Helena seems to have followed her husband to Gaul and is next reported being pregnant with his child. This pregnancy ended in a miscarriage.[1] Ammianus reports on further miscarriages: "Meanwhile Constantius' sister Helena, wife of Julian Caesar, had been brought to Rome under pretence of affection, but the reigning queen, Eusebia, was plotting against her; she herself had been childless all her life, and by her wiles she coaxed Helena to drink a rare potion, so that as often as she was with child she should have a miscarriage. For once before, in Gaul, when she had borne a baby boy, she lost it through machination: a midwife had been bribed with a sum of money, and as soon as the child was born cut the umbilical cord more than was right, and so killed it; such great pains and so much thought were taken that this most valiant man might have no heir."[17] In the historical study "Ammianus Marcellinus and the Representation of Historical Reality" (1998) by Timothy Barnes, the birth of this stillborn son is estimated to 356. The miscarriage in Rome to 357. Barnes considers the story of the potion-induced miscarriages to be an allegation without further reference.[18] Gibbon had not completely dismissed the report:"even the fruits of his [Julian's] marriage-bed were blasted by the jealous artifices of Eusebia herself, who, on this occasion alone, seems to have been unmindful of the tenderness of her sex, and the generosity of her character" ... "For my own part I am inclined to hope that the public malignity imputed the effects of accident as the guilt of Eusebia." He left the question of the existence of such a poison open and to be determined by physicians rather than historians.[15] "A History of Medicine" (1995) by Plinio Prioreschi dismisses the account as an example of a very common error in accounts of ancient medicine, "the attribution to drugs of properties that they could not have". In this case, a potion which is consumed just once and keeps having effect for years. Prioreschi regards it as "an obvious impossibility in the light of modern pharmacology".[19]

"The Propaganda of Power: The Role of Panegyric in Late Antiquity" (1998) contains a number of essays on the subject of panegyrics. Among them is "In praise of an Empress:Julian's speech of thanks to Eusebia" by Shaun Tougher, discussing a "Panegyric In Honour Of Eusebia" written by Julian himself. Tougher examines the relationship of Julian and Eusebia, commenting on whether Helena was affected by it. The historian considers that the image of a politically influential but "kind-hearted and philanthropic" Eusebia is directly based on her depiction in the works of Julian. According to Tougher, later historians have tended to accept this depiction with little to no questioning of it. He regards Eusebia to be the greatest threat to Julian for the duration of his term as Caesar. This rank effectively made Julian heir presumptive to the imperial throne. His position as such relied solely on Constantius and Eusebia remaining childless. Had an heir been born to the imperial couple, Julian could find himself outliving his usefulness to his imperial patrons. Tougher follows the example of senior historian Noël Aujoulat in considering the story of Helena's miscarriages being the result of abortifacients to be entirely plausible. Both historians consider Ammianus' allegations, casting Eusebia as the orchestrator of such a plot, should be taken into consideration and "not be lightly dismissed".[20]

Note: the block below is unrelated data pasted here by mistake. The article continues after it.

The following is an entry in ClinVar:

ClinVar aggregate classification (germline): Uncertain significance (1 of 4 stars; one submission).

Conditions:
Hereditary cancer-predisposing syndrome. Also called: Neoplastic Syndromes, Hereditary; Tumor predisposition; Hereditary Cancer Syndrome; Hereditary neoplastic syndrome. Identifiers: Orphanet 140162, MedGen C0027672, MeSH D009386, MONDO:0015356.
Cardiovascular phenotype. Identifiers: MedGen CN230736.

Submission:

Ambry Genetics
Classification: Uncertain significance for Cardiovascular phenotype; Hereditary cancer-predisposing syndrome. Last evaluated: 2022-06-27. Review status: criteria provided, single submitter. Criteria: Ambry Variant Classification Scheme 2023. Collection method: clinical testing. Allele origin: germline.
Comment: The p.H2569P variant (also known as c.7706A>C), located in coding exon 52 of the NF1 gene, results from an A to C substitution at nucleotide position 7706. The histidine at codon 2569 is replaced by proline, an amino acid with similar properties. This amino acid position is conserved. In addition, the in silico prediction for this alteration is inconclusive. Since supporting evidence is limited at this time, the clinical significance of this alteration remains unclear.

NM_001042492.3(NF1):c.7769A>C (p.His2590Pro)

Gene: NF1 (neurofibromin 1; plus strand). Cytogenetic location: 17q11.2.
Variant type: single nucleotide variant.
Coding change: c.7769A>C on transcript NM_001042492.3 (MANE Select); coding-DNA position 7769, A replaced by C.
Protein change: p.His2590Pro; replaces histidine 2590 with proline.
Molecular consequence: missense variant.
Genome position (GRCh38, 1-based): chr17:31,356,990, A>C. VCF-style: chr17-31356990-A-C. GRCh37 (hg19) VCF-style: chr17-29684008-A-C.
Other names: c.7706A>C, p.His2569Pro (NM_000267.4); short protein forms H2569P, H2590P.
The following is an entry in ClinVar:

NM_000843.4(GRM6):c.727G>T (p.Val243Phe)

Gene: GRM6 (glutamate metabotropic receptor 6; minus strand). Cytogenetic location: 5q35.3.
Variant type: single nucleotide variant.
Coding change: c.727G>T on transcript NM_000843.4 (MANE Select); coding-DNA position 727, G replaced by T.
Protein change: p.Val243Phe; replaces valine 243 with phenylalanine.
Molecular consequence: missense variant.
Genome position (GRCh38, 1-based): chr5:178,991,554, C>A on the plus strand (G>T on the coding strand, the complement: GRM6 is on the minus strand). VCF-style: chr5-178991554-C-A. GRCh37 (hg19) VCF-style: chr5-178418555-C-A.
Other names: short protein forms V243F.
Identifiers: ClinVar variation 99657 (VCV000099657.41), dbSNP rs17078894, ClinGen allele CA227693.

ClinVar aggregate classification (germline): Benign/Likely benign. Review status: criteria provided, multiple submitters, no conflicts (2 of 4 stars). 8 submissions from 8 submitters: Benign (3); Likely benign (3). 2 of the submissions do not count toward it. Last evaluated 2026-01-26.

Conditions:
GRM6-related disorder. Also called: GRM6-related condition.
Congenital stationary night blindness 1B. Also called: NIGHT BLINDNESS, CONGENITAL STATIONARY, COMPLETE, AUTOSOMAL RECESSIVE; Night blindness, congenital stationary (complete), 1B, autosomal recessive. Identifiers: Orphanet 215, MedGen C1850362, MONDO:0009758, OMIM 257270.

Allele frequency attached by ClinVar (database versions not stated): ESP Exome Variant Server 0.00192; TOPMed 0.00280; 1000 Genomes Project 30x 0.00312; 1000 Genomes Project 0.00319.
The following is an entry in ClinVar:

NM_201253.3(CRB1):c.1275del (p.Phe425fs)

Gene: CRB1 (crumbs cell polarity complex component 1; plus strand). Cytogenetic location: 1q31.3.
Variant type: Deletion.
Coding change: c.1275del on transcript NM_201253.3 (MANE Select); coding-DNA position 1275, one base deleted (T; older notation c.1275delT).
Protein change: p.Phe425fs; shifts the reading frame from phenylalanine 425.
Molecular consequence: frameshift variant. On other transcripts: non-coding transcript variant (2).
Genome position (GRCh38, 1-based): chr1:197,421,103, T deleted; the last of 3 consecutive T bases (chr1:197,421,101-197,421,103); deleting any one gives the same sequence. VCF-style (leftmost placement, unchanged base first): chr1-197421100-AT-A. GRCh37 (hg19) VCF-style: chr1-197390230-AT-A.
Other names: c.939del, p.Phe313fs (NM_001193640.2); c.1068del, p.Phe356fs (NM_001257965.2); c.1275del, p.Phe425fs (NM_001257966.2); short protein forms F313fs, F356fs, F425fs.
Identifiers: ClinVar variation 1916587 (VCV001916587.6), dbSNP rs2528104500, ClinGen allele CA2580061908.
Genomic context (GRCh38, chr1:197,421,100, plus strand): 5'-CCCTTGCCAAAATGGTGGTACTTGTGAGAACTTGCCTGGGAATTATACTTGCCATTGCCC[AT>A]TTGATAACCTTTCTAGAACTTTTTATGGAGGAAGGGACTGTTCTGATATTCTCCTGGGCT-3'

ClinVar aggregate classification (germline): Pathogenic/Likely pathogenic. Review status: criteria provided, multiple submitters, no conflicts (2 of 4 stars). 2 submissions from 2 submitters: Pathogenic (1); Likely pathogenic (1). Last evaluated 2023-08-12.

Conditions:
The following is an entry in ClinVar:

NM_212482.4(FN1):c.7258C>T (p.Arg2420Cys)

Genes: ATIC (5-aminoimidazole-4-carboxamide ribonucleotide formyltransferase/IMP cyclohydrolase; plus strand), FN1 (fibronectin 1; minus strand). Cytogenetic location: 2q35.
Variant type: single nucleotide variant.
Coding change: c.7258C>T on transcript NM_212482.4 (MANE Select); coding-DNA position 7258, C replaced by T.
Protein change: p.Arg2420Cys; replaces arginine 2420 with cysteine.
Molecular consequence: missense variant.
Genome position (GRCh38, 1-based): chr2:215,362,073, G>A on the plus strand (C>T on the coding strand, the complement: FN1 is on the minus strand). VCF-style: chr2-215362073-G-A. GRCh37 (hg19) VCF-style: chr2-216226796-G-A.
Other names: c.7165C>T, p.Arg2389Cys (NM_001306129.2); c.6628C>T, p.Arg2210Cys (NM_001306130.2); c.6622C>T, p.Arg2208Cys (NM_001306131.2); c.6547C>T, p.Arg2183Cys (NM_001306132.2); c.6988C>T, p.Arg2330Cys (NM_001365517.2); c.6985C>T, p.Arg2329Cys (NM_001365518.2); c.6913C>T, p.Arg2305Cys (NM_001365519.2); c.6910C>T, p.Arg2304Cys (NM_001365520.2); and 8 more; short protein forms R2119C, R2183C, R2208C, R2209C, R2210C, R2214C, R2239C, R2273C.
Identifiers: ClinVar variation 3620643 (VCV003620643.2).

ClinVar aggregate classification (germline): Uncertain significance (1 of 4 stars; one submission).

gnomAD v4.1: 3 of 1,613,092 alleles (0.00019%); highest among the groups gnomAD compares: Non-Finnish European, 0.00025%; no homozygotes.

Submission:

Whatever the case, "The Cambridge Ancient History" notes that the occasion of her presence in Rome were the Vicennalia of Constantius II, a celebration in honor of completing twenty years on the throne. Constantius and his Milan court moved to Rome for the occasion, marking the first and only known visit of this particular Augustus in the ancient capital of the Roman Empire. Constantius was following the examples of Diocletian and Constantine I who also visited Rome during their own Vicennalia. The presence of Constantius, Eusebia and Helena marked this as a dynastic display.[21]


By 360, Julian had restored peace to Gaul and reached a ceasefire with the Alamanni in particular. This secured the local borders for a while. Meanwhile, Constantius was involved in a conflict against Shapur II of the Sassanid Empire, another phase of the Roman–Persian Wars. He took advantage of the peace achieved by Julian, sending orders that would transfer many officers and units from Gaul to the Persian borders. The Petulantes, one of the units ordered to the eastern border, revolted and proclaimed Julian to be their Augustus. Soon their cause was joined by the rest of the Gallic troops. Julian accepted his proclamation with some initial reluctance. The exact date of his proclamations in unknown, estimated to February or March, 360.[7] Helena served as his Empress consort. She is mentioned being alive at the time of his proclamation in Julian's "Letter To The Senate And People of Athens".[1]

The Letter was written in 361. At the time Julian and his forces were marching east to face Constantius. Julian took the time to write a series of public letters which explained and justified his course of action. These letters were addressed to several cities of the empire which Julian was attempting to win over, including (at least) Athens, Corinth, Rome and Sparta. The letter to Athens happens to be the only one preserved to modern times.[22] Among other subjects, Julian narrates the conditions of his proclamation to the throne by army revolt.